“Sleepwalker” elicits strong reactions from the Wellesley community

A life-size model of a man in his underwear caused quite a stir on campus yesterday. The statue, titled “Sleepwalker,” was  set up to preview “New Gravity,” the latest exhibit at the Davis Museum from artist Tony Matelli.

Contributed by: Alice Liang '16 Opinions Editor

Contributed by: Alice Liang ’16
Opinions Editor

"The Sleepwalker" by Sammy Marrus '16 Assistant Photography Editor

“The Sleepwalker”
by Sammy Marrus ’16
Assistant Photography Editor

Let us know what you think. Comment below!

7 Comments

  • Emma F. says:

    I wish there had been some advance notice of what statue exactly would be on display where. I’m not necessarily saying that they should get rid of the statue, although I think there are other places on campus that might be better for students, but no one really knew it was coming until it suddenly showed up.

    What bothers me most is that if you live in the Quad or are heading to the Lulu, KSC, or Parking Garage, there is virtually no way to avoid the statue; if it makes you feel uncomfortable or unsafe, there is no way to really avoid it and still move around campus. I do not think that is fair to students. That does not mean that I think it shouldn’t be displayed, just that there are better locations on campus for it to be displayed that might not be as triggering or discomfiting.

  • Cosmo S. says:

    I agree with everything Emma said. I personally suffer from very intense pediophobia, and the first time I encountered the sculpture it was very unexpected and terrifying. I felt physically ill after the experience. I think it is extremely unfair that the college subjected me to something so triggering without warning or consent.

    In addition to my uniquely personal reason for opposing the subject/placement of the sculpture, I also feel that the college (and/or the artist) exploited the student body for purposes of gaining publicity. I believe that’s the reason why they chose this particular piece of art, its placement on campus, and why they did not inform the students in advance. They knew students would react to, interact with, and write on social media about the sculpture. I mean, think about it… How could they not have foreseen such a strong reaction from students? This had to be intentional, and that is what upsets me the most.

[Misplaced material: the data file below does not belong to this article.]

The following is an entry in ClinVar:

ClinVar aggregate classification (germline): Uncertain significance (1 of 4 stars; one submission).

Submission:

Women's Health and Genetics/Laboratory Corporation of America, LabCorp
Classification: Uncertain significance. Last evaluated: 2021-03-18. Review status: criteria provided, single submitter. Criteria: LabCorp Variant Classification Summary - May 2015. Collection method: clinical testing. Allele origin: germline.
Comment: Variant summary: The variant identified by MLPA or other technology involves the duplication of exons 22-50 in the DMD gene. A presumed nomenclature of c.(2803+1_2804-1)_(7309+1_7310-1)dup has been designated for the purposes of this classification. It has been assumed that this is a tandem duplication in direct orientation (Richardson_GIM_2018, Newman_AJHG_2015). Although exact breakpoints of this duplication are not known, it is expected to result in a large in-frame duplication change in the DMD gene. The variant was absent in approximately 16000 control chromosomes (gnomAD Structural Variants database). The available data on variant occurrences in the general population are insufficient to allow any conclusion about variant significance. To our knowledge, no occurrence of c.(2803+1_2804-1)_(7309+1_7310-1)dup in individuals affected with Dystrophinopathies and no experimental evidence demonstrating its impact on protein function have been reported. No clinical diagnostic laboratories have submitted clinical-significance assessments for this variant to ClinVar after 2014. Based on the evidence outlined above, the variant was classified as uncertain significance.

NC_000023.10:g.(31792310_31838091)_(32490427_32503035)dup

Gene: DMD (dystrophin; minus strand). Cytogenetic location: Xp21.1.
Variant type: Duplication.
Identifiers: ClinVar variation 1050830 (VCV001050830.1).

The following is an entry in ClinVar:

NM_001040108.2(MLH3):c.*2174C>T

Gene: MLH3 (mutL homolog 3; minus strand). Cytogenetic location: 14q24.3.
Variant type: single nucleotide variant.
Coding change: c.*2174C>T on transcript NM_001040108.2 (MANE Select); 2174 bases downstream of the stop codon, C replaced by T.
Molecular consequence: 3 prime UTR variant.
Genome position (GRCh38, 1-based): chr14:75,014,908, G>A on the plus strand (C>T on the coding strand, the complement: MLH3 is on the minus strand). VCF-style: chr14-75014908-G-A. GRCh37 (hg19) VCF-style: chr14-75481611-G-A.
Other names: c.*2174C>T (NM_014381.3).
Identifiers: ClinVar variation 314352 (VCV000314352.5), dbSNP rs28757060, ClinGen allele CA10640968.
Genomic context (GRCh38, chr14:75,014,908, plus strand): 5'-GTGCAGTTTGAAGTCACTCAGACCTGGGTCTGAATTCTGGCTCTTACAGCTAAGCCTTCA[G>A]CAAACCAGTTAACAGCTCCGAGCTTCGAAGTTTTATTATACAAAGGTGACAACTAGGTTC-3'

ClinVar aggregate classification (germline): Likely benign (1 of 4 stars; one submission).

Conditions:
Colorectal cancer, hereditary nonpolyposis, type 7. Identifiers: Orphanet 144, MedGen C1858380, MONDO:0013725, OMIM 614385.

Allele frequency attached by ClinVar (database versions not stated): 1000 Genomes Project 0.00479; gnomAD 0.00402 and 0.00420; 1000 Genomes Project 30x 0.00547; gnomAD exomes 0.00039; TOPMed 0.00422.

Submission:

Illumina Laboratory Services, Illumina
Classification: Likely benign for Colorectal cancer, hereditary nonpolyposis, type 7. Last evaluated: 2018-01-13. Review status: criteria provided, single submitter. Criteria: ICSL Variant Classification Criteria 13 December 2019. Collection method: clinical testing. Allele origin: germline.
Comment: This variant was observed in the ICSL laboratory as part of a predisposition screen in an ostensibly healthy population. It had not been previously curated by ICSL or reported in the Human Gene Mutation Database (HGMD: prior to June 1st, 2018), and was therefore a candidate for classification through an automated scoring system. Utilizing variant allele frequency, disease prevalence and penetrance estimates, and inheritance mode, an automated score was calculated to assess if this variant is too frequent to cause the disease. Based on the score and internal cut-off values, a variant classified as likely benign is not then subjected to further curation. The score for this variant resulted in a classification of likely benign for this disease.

• Anon says:

    I do agree that the students should have been given more advance notice but I do not believe that there has been enough discussion among students to truly establish a (near) consensus on what should be done now. I understand that it can be very triggering, and for that, there should have been better outreach but I also think it is important to consider that art does trigger a lot more than many people have addressed. To decide this needs to be silenced based upon what appears to be labeled as potentially triggering really seems to fail to address one of the real issues here. As the survivor of emotional and physical assaults both on and off campus, I have to be braced every time I experience art for some sort of trigger. Yet, that does not stop me from engaging with an art work. Through therapy and managed self growth, I know when to leave a situation that seems threatening. I feel much more empowered about this active decision rather than just assuming that those around me have to change for my own issues. I cannot assume that Wellesley Housing will help me, or that my home life will suddenly improve.